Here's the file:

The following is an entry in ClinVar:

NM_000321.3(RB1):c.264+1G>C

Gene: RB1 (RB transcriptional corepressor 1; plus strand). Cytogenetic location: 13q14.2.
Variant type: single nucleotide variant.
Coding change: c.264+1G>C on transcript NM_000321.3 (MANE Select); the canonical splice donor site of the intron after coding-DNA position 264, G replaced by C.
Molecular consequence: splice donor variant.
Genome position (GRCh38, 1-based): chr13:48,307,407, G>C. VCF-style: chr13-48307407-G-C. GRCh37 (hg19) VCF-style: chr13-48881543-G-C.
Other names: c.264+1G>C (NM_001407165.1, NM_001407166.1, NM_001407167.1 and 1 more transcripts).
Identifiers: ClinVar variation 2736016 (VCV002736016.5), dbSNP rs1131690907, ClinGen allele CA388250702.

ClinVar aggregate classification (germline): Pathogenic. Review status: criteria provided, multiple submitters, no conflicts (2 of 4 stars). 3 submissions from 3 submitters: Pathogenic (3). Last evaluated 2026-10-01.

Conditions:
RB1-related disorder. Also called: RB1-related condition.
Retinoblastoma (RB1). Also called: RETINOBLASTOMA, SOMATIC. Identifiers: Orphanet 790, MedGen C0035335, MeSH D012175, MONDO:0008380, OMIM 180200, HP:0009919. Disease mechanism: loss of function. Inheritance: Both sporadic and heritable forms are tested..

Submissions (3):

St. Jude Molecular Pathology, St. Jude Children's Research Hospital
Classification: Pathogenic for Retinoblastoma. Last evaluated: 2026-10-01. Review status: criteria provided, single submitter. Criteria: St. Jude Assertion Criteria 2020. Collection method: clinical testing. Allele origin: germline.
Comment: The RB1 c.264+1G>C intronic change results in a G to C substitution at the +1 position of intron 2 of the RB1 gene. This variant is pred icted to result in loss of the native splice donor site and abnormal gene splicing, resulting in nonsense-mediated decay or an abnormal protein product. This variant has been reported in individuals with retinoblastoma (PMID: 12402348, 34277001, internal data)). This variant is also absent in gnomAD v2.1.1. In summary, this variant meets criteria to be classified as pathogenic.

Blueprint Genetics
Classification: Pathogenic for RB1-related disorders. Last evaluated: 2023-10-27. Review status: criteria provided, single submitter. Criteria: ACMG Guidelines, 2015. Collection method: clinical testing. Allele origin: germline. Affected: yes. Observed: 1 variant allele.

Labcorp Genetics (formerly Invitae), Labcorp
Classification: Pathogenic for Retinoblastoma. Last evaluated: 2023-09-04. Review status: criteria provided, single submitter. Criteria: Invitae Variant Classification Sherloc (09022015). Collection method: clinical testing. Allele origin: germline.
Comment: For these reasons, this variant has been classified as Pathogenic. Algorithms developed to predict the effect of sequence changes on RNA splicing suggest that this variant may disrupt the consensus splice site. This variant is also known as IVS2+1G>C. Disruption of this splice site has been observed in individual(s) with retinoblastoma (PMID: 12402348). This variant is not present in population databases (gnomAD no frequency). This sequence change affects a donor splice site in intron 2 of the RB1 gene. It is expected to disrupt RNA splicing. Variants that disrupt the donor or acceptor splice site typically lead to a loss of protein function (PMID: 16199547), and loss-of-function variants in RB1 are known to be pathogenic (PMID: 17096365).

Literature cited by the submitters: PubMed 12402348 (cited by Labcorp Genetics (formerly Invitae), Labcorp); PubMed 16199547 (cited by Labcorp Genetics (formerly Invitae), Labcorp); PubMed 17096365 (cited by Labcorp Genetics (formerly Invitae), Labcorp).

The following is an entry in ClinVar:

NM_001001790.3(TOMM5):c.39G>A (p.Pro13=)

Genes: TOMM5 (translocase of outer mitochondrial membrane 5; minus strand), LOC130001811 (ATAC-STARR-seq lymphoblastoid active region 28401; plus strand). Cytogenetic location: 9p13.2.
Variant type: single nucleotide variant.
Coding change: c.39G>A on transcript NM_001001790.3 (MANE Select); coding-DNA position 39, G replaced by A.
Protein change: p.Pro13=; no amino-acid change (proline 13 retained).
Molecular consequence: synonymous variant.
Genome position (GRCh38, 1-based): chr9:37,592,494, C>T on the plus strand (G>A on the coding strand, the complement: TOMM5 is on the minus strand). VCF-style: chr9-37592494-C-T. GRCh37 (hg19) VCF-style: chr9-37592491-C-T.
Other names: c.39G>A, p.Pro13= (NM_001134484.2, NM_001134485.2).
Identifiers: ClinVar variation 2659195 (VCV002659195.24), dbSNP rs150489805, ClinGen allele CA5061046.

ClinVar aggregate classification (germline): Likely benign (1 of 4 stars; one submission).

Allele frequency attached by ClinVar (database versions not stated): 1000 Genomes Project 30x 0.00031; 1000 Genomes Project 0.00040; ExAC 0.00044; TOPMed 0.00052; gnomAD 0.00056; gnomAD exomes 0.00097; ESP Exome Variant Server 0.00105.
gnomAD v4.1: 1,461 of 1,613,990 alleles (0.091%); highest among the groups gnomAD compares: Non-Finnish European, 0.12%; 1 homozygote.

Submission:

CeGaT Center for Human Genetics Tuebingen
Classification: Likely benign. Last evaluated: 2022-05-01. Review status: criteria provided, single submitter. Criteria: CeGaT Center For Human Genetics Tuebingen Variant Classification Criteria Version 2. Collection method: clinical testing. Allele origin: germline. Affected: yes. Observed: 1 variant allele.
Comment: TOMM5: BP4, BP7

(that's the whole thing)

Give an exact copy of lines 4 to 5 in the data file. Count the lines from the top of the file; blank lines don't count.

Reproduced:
Variant type: single nucleotide variant.
Coding change: c.264+1G>C on transcript NM_000321.3 (MANE Select); the canonical splice donor site of the intron after coding-DNA position 264, G replaced by C.